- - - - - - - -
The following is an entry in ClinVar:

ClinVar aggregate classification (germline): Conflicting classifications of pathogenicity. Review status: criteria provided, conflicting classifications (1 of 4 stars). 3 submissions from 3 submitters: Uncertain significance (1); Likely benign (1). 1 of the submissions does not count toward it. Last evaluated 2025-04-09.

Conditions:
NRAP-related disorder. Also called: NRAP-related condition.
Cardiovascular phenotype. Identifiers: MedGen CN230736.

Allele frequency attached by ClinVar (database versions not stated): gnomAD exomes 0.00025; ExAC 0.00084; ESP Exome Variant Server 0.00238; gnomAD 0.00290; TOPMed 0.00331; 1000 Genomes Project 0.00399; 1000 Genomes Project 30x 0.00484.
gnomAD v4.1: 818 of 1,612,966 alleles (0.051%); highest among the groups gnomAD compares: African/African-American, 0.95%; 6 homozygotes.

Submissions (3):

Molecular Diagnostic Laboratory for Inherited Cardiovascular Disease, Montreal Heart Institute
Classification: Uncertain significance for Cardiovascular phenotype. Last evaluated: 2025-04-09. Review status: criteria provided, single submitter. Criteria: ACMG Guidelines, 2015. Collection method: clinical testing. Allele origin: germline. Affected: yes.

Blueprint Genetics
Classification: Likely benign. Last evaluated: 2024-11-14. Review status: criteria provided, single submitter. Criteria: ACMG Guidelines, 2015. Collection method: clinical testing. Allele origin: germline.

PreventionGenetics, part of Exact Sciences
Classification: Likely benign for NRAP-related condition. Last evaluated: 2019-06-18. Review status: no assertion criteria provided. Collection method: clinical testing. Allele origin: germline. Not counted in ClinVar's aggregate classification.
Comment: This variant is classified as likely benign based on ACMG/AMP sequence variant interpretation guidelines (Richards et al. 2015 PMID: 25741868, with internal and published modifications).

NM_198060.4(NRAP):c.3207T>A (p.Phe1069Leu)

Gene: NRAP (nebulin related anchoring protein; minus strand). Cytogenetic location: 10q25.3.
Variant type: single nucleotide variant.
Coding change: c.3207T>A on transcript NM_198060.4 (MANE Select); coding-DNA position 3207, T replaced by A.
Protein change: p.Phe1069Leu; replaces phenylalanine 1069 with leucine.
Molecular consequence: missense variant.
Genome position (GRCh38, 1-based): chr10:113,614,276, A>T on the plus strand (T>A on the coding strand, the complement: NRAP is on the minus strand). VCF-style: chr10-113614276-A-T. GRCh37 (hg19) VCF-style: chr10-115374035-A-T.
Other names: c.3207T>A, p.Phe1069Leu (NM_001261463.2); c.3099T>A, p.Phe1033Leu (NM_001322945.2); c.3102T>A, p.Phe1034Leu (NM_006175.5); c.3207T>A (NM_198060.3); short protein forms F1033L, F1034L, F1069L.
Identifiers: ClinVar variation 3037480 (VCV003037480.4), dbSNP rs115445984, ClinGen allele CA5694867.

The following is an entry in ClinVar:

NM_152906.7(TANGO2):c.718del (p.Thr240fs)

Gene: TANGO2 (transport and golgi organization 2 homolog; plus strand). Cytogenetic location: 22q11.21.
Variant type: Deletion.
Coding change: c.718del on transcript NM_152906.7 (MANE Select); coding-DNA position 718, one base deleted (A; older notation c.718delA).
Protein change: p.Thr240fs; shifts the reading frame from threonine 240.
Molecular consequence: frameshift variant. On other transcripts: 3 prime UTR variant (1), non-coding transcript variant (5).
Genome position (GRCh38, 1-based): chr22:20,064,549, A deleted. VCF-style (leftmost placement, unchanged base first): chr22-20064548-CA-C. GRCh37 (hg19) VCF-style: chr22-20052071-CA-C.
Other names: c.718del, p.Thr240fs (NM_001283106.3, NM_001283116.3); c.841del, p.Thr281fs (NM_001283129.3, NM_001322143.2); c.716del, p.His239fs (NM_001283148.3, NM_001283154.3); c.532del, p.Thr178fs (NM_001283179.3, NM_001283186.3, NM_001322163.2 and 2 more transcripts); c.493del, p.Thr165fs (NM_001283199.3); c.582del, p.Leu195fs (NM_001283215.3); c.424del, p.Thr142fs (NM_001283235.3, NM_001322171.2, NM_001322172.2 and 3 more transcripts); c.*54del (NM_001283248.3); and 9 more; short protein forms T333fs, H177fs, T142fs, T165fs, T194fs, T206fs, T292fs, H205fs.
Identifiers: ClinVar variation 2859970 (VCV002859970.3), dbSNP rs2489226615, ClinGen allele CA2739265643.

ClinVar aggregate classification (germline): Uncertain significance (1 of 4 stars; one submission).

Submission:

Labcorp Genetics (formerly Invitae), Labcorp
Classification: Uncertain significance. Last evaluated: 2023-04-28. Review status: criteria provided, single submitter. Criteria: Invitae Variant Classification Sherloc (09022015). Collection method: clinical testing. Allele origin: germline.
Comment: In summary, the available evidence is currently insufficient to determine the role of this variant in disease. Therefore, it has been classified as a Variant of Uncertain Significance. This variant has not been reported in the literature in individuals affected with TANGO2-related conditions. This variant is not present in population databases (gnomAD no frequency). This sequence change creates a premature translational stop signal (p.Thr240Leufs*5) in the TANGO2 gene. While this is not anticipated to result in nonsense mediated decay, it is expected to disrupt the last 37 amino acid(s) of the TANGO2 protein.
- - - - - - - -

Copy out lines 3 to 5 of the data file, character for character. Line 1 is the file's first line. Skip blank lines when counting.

Conditions:
NRAP-related disorder. Also called: NRAP-related condition.
Cardiovascular phenotype. Identifiers: MedGen CN230736.